(Source: NASA)
Fly me to the moon...

Last week, DailyTech reported that the Obama administration was thinking long and hard about going with some of the recommendations of the Augustine Panel with regards to funding NASA. Two of the recommendations that the administration was reported to implement were the elimination of the Ares program and diverting funds to bolster space vehicles developed by the private sector.

President Obama's budget request for 2011 confirms these previous reports [PDF], and anyone that was hoping that the U.S. would head back to the moon at some point will have to instead set your sights on a further target: Mars. NASA will not be receive the estimated $3 billion yearly boost in funding needed to head back to the moon which effectively kills off the Constellation Program (the Ares I/Ares V booster rockets and the Orion crew capsule).

The following comes from the fiscal 2011 budget guidance:

The Administration proposes to cancel the Constellation Systems program intended to return astronauts to the Moon by 2020 and replaces it with a bold new approach...

In place of Constellation, the President’s Budget funds a redesigned and reinvigorated program that focuses on leveraging advanced technology, international partnerships, and commercial capabilities to set the stage for a revitalized human space flight program for the 21st Century. The President’s Budget will also increase NASA’s funding, accelerating work -- constrained for years due to the budget demands of Constellation -- on climate science, green aviation, science education, and other priorities.

The Obama administration instead will fund research into technology that would be used for a manned mission to Mars. An estimated $6 billion will be dispersed to the private sector to develop "space taxis" to ferry astronauts to the International Space Station (ISS) and back.

The reaction to the Obama's administrations decision to 1) axe a return trip to the moon in order to focus on Mars and 2) look to the private sector for reusable space vehicles has brought swift and furious reaction from some of those with close ties to the American space program.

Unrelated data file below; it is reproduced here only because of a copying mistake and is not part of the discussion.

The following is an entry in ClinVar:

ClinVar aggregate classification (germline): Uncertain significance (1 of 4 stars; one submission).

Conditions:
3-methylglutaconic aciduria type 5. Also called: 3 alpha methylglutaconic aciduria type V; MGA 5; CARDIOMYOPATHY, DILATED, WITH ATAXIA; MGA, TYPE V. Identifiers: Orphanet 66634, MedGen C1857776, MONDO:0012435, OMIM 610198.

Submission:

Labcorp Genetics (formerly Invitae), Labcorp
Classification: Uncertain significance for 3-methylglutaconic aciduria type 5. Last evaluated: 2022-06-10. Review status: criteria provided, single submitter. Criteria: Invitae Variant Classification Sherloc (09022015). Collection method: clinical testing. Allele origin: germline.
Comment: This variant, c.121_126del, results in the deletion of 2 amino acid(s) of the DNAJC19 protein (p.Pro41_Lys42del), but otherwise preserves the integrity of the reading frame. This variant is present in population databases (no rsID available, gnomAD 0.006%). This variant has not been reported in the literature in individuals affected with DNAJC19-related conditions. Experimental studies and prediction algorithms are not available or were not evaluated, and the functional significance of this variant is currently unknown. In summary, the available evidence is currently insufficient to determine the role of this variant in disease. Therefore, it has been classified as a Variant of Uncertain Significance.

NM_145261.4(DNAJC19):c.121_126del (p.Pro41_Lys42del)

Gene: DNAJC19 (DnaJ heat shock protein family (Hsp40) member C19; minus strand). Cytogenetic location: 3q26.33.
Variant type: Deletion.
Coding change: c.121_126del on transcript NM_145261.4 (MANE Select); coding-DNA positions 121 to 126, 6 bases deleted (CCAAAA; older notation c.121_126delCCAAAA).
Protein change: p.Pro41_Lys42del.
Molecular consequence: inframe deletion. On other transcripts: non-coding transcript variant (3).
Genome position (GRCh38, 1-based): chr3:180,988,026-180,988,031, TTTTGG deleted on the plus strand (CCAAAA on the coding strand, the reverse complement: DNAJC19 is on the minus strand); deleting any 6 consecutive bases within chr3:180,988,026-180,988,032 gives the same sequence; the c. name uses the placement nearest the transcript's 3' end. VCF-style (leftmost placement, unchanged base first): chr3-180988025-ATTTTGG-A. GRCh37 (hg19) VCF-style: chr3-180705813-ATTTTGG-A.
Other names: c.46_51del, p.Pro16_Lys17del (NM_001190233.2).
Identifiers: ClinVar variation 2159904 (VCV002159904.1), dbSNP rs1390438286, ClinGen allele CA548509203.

"I, for one, intend to stand up and fight for NASA, and for the thousands of people who stand to lose their jobs," said Senator Bill Nelson (Democrat, Florida). Nelson served as a captain in the U.S. Army during the late 60s and early 70s -- he also participated in a 1986 space shuttle mission (STS-61C) as a payload specialist.

"It means that essentially the U.S. has decided that they're not going to be a significant player in human space flight for the foreseeable future," said former NASA chief Michael Griffin. "The path that they're on with this budget is a path that can't work."

Griffin also lambasted the move to use commercial space vehicles, exclaiming, "One day it will be like commercial airline travel, just not yet. It's like 1920. Lindbergh hasn't flown the Atlantic, and they're trying to sell 747s to Pan Am."

Not all reaction to the move has been negative, however. Not surprisingly, Commercial Spaceflight Federation (CSF) president Bretton Alexander championed the move, stating, "NASA investment in the commercial spaceflight industry is a win-win decision. Commercial crew will create thousands of high-tech jobs in the United States, especially in Florida, while reducing the spaceflight gap and preventing us from sending billions to Russia."

The CSF is an industry association committed to promoting the development and safety of commercial human spaceflight. Some of the big names involved with the CSF include SpaceX, Virgin Galactic, and Spaceport America.

Perhaps more poignantly, CSF executive director John Gedmark remarked, "The Defense Department began using commercial rockets a long time ago to launch priceless national security satellites, that our troops' lives depend on. If the Pentagon can trust private industry with this responsibility, we think NASA can, too."

"Nowadays you can buy a CPU cheaper than the CPU fan." -- Unnamed AMD executive

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